Reconsidering Louisiana Courts’ Approach to Appellate Rights Under the FAA

Over the last few decades mandatory arbitration has become more and more common.  Many services that we use daily have terms of service that expressly require arbitration instead of litigation in courts.  Federal and State governments often encourage arbitration and have passed laws to do just that.  Congress passed the Federal Arbitration Act (FAA), 9 U.S.C. § 1 et seq., in 1947, and Louisiana enacted the Louisiana Binding Arbitration Law (LBAL), La. Rev. Stat. §§ 9:4201-9:4217, in 1997.  Courts have recognized that the FAA and LBAL are substantively very similar in that they both recognize and encourage arbitration as a valid procedure to resolve disputes.  But there are some key differences, especially with respect to appellate rights.

Under the FAA, the denial of a motion to compel arbitration is immediately appealable, 9 U.S.C. § 16, even though normally that would be considered an interlocutory order not subject to an immediate appeal.  But the LBAL does not authorize an interlocutory appeal for the denial of a motion to compel arbitration.

This gets interesting when you have a dispute governed by the FAA in Louisiana state court.  But why would this happen?  The FAA is applicable to any dispute that concerns interstate or foreign commerce.  9 U.S.C. § 1.  But the FAA itself does not in and of itself confer federal jurisdiction.  See Vaden v. Discover Bank, 556 U.S. 49, 59 (2009).  As the Supreme Court has noted:

The [Federal] Arbitration Act is something of an anomaly in the field of federal-court jurisdiction. It creates a body of federal substantive law establishing and regulating the duty to honor an agreement to arbitrate, yet it does not create any independent federal-question jurisdiction under 28. U.S.C. § 1331 or otherwise.

Moses H. Cone Mem’l Hosp. v. Mercury Constr. Corp., 460 U.S. 1, 25 n. 32 (1983).

As a result, it is not uncommon that you will have an arbitration dispute governed by federal law, the FAA, which nevertheless must be litigated in State court.

But while the FAA must be applied in State courts, Louisiana and a number of other States have determined that “the provisions of § 16 of the FAA governing the timing of appeals are procedural in nature and that states are free to follow their own procedural rules regarding appeals, unless those rules undermine the goals and principles of the FAA.”  Collins v. Prudential Ins. Co., 99-1423 (La. 01/19/00), 752 So. 2d 825, 828-29; see also S. Cal. Edison Co. v. Peabody W. Coal Co., 977 P.2d 789 (Ariz. 1999); Berger Farms v. First Interstate Bank of Oregon, 939 P.2d 64 (Ore. App. 1997).  And Louisiana courts have consistently held that denying an automatic right to an appeal upon the denial of a motion to compel arbitration does not undermine the goals and principles of the FAA.  Saavedra v. Dealmaker Devs., LLC, 2008-1239 (La. App. 4 Cir. 03/18/09), 8 So. 3d 758, 762.  So if your motion to compel arbitration is denied in Louisiana state court, your only recourse is to request a supervisory writ from the court of appeal, which has complete discretion in deciding whether to entertain your argument.  By contrast, in federal court the appeal must be heard.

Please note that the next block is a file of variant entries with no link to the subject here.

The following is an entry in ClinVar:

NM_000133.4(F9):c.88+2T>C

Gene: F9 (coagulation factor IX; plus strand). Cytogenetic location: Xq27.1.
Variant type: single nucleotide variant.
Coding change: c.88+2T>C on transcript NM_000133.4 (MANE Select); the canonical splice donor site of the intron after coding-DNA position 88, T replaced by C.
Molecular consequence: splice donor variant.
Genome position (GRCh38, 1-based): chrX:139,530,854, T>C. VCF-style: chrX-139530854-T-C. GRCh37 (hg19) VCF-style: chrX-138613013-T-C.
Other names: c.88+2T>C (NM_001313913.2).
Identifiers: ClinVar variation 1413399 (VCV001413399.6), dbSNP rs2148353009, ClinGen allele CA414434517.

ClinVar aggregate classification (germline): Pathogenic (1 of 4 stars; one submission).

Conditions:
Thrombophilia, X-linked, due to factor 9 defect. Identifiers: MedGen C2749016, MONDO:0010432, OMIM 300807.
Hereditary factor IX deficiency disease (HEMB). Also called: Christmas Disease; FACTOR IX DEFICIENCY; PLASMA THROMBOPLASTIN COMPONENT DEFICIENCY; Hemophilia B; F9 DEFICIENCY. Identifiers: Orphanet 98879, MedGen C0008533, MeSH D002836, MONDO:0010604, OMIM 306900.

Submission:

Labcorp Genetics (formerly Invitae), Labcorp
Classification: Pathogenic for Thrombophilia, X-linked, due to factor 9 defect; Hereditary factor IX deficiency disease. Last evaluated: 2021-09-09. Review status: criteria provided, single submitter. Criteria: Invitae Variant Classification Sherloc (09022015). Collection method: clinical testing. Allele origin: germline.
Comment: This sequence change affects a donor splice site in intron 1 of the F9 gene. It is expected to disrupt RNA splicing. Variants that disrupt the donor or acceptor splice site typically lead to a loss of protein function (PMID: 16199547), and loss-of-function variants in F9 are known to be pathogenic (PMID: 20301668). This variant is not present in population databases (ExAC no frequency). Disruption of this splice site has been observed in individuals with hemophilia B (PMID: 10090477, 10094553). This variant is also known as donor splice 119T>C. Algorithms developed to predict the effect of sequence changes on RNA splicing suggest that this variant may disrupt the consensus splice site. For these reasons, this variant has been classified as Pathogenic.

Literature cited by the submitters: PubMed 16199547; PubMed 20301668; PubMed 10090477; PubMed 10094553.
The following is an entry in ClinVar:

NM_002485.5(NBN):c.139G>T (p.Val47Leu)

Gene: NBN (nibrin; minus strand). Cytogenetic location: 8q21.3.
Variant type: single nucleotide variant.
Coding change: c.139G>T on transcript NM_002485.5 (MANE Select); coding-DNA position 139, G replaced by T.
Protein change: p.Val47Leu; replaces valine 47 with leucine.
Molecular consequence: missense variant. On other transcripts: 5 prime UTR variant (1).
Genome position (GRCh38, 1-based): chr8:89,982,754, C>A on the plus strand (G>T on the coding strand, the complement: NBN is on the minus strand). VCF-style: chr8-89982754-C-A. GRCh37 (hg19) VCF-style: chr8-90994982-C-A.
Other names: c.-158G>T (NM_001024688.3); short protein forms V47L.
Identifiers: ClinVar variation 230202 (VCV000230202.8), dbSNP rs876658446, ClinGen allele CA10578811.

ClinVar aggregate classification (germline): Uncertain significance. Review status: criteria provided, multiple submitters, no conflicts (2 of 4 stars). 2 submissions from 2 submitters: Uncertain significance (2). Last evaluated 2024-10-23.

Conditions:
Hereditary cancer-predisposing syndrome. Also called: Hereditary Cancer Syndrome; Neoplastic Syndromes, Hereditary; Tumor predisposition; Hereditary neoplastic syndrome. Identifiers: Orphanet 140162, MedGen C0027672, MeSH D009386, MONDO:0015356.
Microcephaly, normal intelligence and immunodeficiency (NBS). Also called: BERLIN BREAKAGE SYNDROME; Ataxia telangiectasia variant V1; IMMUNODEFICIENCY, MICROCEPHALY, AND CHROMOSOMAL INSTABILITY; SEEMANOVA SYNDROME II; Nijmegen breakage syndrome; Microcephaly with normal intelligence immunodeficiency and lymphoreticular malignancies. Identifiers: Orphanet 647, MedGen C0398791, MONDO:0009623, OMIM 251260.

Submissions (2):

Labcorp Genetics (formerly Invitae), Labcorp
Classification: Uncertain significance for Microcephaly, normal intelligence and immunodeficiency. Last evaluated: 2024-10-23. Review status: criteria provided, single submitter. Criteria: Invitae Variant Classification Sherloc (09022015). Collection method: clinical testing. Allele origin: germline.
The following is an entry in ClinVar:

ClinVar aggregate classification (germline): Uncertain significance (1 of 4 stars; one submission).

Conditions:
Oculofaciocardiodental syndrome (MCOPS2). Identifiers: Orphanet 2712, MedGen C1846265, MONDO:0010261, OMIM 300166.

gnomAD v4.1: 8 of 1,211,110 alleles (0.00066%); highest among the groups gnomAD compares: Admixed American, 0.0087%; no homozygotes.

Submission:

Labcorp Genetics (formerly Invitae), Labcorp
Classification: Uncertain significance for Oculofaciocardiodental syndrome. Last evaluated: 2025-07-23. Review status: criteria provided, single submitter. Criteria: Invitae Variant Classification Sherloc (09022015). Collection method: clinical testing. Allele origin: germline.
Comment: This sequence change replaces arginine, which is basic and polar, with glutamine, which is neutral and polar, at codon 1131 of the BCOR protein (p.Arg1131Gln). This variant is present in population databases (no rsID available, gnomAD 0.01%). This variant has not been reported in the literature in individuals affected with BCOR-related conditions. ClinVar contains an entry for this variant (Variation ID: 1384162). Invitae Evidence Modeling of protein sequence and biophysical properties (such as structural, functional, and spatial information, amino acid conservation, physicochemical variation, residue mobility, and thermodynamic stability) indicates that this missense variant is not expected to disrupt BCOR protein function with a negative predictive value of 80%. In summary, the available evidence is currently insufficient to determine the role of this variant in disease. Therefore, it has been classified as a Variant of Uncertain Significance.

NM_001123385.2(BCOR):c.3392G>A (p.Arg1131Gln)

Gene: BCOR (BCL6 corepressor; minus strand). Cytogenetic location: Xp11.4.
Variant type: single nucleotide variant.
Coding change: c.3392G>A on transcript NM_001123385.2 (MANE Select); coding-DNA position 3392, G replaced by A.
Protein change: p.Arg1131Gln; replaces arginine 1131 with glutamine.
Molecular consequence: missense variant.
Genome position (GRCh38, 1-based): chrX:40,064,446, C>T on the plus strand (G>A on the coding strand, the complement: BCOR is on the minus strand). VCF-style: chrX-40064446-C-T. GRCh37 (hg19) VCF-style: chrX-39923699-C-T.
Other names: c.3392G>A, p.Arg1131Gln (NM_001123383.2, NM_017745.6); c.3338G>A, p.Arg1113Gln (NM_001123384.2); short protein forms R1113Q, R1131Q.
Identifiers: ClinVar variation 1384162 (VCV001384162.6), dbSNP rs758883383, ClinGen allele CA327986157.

However, recent jurisprudence from the United States Supreme Court might indicate that Louisiana courts (and those of other States) have gotten this question wrong, and that FAA’s creation of a right to an immediate appeal is substantive and crucial to the FAA’s goals and principles.  In Coinbase, Inc. v. Bielski, 143 S. Ct. 1915 (2023), the Court determined that the district court must enter a stay of all proceedings pending an interlocutory appeal on the arbitration issue.  The Court reasoned that “[a]bsent an automatic stay of district court proceedings, Congress’s decision in §16(a) to afford a right to an interlocutory appeal would be largely nullified.”  Id. at 1921 (emphasis added).  Denial of an automatic stay pending appeal would “‘largely defeat[] the point of the appeal’” and be “like a lock without a key, a bat without a ball, a computer without a keyboard—in other words, not especially sensible.”  Id. (quoting Bradford-Scott Data Corp. v. Physician Computer Network, 128 F.3d 504, 505 (7th Cir. 1997)).

Reading Coinbase to support the conclusion that the FAA’s right to an immediate appeal is substantive (rather than procedural) is also supported by prior Supreme Court jurisprudence.  See Hughes Aircraft Co. v. United States ex rel. Schumer, 520 U.S. 939, 951 (1997) (recognizing that a statute that “creates jurisdiction where none previously existed … speaks not just to the power of a particular court but to the substantive rights of the parties as well.” (first emphasis in original; bolded emphasis added).  In the wake of Coinbase, the United States Second Circuit has already held that the FAA’s grant of interlocutory appellate rights for denials of motions to compel arbitration creates a substantive right.  Res. Grp. Int’l Ltd. v. Chishti, 91 F.4th 107, 112-13 (2d Cir. 2024).  State courts must enforce substantive rights created by the FAA when the FAA is applicable.

In practice, the right to an immediate appeal of the denial of a request for arbitration is essential.  Once the entire case has been tried, courts are unlikely to unwind everything and start from square one in arbitration, and the parties have already expended significant resources.  And I think that is exactly why the FAA provides for an immediate appeal.  If State legislatures want to protect the right to arbitration and not frustrate the goals of the FAA, our courts must honor § 16’s right to an immediate appeal.  With respect, the Louisiana Supreme Court should revisit this issue, especially in light of Coinbase.  Let’s see if they do.

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